For me, the thing that characterises a novella and distinguishes it from a novel is not so much length as unity (though the two are of course connected, since unity is more easily achieved at shorter length). Black Water is a supreme example of unity of form in the novella and one I love and have returned to several times.
It’s a fictional analogue of the well-known incident of July 1969 when Senator Edward Kennedy, driving from a party on Chappaquiddick Island, accidentally drove his car off a bridge into a tidal marsh creek, an accident from which the (married) 37-year-old Senator escaped but in which his passenger, Mary Jo Kopechne, a 28-year-old political campaign worker, died. Subsequent investigations failed to explain certain aspects of the incident, in particular the fact that having left the scene of the accident, Kennedy did not report it for nine hours, and the whole matter remained shrouded in a mystery that blighted Kennedy’s political career.
It is into these uncertainties, and the power structures, both political and sexual, giving rise to them, that Oates dips her sharp and fluent pen, examining them through the posited viewpoint inevitably missing from official investigations and accounts, that of the injured drowning woman, her psychology and felt experience in the hours as the car slowly fills up with water.
The book begins when the accident has already happened, when Kopechni’s fictional counterpart, 26-year-old ‘Kelly’ Kelleher, is already alone and trapped in the sinking car, the unnamed senator already having swum free:
The rented Toyota, driven with such impatient exuberance by The Senator, was speeding along the unpaved unnamed road, taking the turns in giddy skidding slides, and then with no warning, somehow the car had gone off the road and had overturned in black rushing water, listing to its passenger’s side, rapidly sinking.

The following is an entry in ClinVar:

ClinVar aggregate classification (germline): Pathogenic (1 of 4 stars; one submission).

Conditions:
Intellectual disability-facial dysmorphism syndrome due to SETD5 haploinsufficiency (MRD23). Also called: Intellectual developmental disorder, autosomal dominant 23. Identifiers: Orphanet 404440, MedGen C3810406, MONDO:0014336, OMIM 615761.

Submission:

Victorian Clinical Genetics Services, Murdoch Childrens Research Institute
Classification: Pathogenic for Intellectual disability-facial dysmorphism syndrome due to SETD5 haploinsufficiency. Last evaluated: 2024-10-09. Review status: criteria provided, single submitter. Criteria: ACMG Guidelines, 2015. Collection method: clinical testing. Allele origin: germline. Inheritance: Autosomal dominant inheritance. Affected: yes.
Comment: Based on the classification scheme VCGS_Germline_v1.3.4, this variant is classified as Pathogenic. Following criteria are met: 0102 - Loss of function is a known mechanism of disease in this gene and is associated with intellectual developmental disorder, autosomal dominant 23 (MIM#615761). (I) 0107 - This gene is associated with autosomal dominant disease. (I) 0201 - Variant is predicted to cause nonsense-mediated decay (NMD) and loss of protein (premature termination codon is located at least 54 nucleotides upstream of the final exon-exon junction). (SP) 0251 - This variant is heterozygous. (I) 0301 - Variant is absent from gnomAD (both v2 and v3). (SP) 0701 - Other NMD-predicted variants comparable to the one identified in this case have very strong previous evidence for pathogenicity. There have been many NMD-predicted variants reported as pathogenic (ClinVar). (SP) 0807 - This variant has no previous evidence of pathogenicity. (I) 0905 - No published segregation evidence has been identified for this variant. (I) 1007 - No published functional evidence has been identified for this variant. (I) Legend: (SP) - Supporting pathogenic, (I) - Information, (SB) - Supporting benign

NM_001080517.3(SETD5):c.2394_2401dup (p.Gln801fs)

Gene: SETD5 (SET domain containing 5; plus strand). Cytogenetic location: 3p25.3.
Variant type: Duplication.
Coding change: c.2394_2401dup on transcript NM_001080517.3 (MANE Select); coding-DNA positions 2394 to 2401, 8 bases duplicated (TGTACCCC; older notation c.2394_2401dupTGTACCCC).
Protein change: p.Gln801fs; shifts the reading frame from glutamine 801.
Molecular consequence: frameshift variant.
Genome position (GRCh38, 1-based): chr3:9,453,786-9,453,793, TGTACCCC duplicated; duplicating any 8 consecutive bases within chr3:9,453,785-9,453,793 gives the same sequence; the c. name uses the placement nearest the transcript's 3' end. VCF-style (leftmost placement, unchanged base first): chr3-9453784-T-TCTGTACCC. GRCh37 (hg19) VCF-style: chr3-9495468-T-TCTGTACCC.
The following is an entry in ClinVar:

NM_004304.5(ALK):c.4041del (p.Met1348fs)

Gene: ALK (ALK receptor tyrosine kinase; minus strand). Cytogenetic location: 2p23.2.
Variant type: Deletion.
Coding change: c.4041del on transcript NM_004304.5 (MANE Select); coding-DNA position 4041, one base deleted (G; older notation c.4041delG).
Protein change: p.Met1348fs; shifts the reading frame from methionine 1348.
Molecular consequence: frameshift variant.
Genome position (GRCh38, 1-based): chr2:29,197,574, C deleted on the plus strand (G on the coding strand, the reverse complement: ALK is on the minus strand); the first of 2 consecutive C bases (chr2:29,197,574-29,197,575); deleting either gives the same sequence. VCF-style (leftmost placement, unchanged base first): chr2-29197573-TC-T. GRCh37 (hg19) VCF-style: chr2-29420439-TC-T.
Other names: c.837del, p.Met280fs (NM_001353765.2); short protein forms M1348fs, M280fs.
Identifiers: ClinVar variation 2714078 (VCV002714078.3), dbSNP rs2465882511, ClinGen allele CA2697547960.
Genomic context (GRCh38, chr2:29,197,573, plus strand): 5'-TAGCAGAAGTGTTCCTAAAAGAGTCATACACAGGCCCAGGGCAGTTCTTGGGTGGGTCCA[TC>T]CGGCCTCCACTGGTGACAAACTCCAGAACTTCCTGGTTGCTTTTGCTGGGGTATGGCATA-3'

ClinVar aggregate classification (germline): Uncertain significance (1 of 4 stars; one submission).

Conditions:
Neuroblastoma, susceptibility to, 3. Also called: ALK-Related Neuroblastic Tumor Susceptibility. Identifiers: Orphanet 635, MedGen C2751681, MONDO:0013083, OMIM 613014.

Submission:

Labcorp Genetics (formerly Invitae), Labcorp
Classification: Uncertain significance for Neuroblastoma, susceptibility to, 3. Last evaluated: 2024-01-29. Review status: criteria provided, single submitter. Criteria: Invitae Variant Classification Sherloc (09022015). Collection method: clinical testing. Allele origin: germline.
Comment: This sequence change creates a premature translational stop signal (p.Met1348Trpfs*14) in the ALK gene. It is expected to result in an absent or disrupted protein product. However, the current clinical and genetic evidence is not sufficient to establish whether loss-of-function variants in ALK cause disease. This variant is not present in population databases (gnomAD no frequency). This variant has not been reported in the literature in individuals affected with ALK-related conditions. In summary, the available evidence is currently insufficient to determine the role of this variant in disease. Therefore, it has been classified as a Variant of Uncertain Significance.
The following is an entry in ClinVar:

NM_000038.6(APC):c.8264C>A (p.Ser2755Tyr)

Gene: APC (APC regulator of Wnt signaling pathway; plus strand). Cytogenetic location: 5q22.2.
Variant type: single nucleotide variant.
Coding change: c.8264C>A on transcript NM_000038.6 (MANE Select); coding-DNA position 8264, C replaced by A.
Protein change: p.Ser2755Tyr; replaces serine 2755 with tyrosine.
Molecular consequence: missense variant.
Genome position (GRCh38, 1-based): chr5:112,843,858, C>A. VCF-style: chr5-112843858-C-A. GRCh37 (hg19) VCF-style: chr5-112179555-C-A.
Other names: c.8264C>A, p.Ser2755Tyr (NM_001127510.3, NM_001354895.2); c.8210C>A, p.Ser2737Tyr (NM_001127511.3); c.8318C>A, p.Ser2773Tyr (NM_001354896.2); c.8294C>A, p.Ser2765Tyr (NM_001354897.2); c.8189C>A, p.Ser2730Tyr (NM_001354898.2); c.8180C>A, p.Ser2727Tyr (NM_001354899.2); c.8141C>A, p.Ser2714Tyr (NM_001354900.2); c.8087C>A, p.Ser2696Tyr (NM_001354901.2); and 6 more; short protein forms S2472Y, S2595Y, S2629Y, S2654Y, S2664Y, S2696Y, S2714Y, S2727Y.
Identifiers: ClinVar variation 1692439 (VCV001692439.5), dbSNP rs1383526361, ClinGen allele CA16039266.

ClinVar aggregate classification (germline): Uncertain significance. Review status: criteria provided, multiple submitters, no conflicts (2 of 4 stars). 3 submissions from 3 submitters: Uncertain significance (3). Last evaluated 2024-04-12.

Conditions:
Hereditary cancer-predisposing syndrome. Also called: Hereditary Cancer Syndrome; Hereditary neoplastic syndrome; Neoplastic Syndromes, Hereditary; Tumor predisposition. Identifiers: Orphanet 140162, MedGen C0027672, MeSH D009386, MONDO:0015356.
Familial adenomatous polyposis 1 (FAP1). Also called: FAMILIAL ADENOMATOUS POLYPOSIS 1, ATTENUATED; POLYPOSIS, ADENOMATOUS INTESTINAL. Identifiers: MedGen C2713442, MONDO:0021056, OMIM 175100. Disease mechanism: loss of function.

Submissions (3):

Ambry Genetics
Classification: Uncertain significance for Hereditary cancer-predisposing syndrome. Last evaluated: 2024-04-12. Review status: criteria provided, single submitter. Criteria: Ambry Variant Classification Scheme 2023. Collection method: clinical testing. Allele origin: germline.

Am I going to die? – like this?
Structurally this scenario, the process of her drowning, is the primary unifying narrative. As Kelly struggles to free herself in a decreasing air bubble, hoping against hope that the senator will swim back down to save her, the thoughts that scramble through her desperate mind tell us the rest of the story: the party at which the charismatic and powerful senator picked Kelly out for special attention, her intelligence and political commitment that drew him, along with her physical attractiveness, her personal and sexual history that made her vulnerable to his advances and too tentative not to meet his request to bring him drinks for the drive when he was already drunk, or to dare to say he was driving too fast. You could say that the structure of the novel is circular, that the drowning is the central point around which everything else laps, like the water around the car, and laps repeatedly, returning each time with a new depth, a new insight bestowed by the increasing desperation of the situation as no one comes to rescue Kelly. Increasingly fragmented, her memories yet paradoxically create increasing connections. The drowning, you could say, is both structurally and thematically a singularity in the astronomical sense, through which a whole putative universe of narrative is accessed.
There’s a particular frisson in reading this book as an exploration of or intervention in the uncertainties of the real-life scandal (and the fact that we are generally familiar with the scandal must have to some extent dictated a structure grounded in hindsight) but you don’t have to know that background to appreciate the book. The book is chiefly psychological: it’s not merely an examination of power politics; its unity of form creates an expression of their psychological and emotional ramifications, and is thus, to my mind, extremely affecting.